Woolworth's was a company with a rich history. Founded in 1879 by entrepreneur Frank Woolworth, the five-and-dime store was a precursor to the retail behemoths that dominate the commercial landscape today: Target (NYSE:TGT), Wal-Mart (NYSE:WMT), and Kmart, to name just a few. By 1911, the company operated more than 500 stores, and in 1913, Woolworth's constructed the Woolworth Building in New York City. At the time, it was the tallest building in the world. The company had the makings of an empire.

Fast-forward to 1997. Woolworth's was out of business -- though a portion of it survives as Foot Locker -- and Wal-Mart had booted it from the Dow. For investors on autopilot, it was a very rude awakening.

What happened
The main culprit behind Woolworth's demise was competition. But suffice it to say, management sat on its hands as the business deteriorated beyond repair. One of the reasons for the destruction? Dividends.

"Dividends?" you're shouting in disbelief. "It can't be! Dividends are our friends."

But in Woolworth's case, they were crucial to the company's undoing. With the company struggling, management insisted on continuing to pay its dividend even though earnings did not support the practice. The reason: Management wanted to appease longtime blue-chip investors. To find the cash to pay the dividends, Woolworth's assumed debt ... then more debt ... and then even more debt. Finally, it was just too much. The company was forced to slash its dividend, but by then, the end was near. A company that had been part of America's consciousness and the site of the famous Greensboro, N.C., civil rights sit-in was finished -- leaving empty stores, broken investors, and out-of-work Americans in its wake.

So how can investors tell whether their dividend payer is the Cintas (Nasdaq: CTAS) type, with a well-funded dividend that has been raised by 10% or more per year over the past five years, or of the unsustainable Woolworthian sort?

Four companies that can't fund their dividends
One of the traditional rules of dividend investing is to avoid companies that pay out too much of their free cash flow (FCF) as dividends. But what about those that have no free cash flow and pay a dividend? Just as it's important to identify companies to invest in for the long term, we need to identify companies to avoid. Below are four companies that came up in a screen for companies paying dividends that have negative free cash flow or funds from operations (greater capital expenditures than operating cash flow).

Company

Free Cash Flow (TTM*)

Yield

Carmike Cinemas (NASDAQ:CKEC)

-$29.6

3.1%

Nautilus (NYSE:NLS)

-$13.0

2.6%

Hollinger International (NYSE:HLR)

-$259.9

2.2%

Glenborough Realty Trust (NYSE:GLB)

-$4.3**

7.2%

Numbers in millions. All data provided by Capital IQ.
*Trailing 12 months
**FFO used instead of free cash flow

Not only are all of the companies above free cash flow negative, but each also gives pause when looking at the level of debt each is carrying. To get around the cash flow problem, companies will often take on debt, sell assets, or begin to burn through the cash in the bank from previous years when business was strong. And while such strategies can work well for a few years, they are ultimately unsustainable. For now, it is safest to avoid these companies, though it is always possible that any of the four could become a future turnaround candidate.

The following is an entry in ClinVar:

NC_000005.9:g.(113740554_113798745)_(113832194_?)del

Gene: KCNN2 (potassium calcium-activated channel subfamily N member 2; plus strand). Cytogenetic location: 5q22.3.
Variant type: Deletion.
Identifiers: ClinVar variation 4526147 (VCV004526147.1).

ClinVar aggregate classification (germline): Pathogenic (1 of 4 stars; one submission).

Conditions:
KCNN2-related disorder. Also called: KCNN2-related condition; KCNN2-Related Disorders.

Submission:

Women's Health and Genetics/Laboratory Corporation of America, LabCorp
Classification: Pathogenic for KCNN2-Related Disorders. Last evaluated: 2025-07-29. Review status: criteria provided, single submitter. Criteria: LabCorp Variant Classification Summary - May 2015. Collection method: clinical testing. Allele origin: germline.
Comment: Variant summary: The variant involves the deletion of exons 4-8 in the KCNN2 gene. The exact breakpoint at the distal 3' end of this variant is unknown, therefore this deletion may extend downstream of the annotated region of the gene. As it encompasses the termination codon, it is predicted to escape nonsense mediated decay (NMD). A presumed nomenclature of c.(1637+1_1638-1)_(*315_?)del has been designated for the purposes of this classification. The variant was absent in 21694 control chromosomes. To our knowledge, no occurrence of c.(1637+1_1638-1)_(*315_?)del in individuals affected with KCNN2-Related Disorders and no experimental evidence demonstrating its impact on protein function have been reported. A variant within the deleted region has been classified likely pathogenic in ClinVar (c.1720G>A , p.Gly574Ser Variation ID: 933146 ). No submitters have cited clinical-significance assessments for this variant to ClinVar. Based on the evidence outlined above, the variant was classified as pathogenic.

Go with the cash flow
One key to finding dividend performers -- and dividend payers are performers, having outrun their non-dividend-paying counterparts in the S&P by a compounded rate of more than 3% in each of the past 25 years -- is to look for companies that pay out less than 60% of FCF, utilities that pay out less than 75% of FCF, or real estate investment trusts (REITs) that pay out less than 85% of funds from operations (FFO). These are sustainable dividends that will be rising long enough to enhance the returns for you, your children, your grandchildren, your great-grandchildren ... you get the point.

Find superior dividends
Master dividend investor John Neff guided his Windsor Fund to market-beating returns by finding superior dividends that rose year after year. After all, he learned from Graham and Dodd that yield is the most assured part of growth.

At Motley Fool Income Investor, lead analyst Mathew Emmert scours the market to find today's superior dividends. Conservative payout ratios are one criterion he uses to identify these opportunities, and to date, he's scored an average total return of 17.1% on the back of recommendations such as California Water Services, which has rewarded investors in the past two years with a total return of 69.2% and still offers a compelling 2.7% yield. To view Mathew's four dozen superior dividend payers, try a 30-day free trial to the newsletter. You'll enjoy access to all of the back issues and previous picks, the current risk-adjusted values, and the Income Investor discussion boards, where Mathew and team post regularly, and where like-minded investors share their ideas and analyses.

Foolish final words
Surprisingly, it's often not the size of the dividend that matters, but the quality. Staying on top of how your company funds its dividend and its underlying business prospects isn't simple, but that's the way to keep your dividends and portfolio rising for generations.

This article originally ran on July 15, 2005. It has been updated.

Nathan Parmelee does not own shares of any company mentioned in this article. The Fool has an ironclad disclosure policy .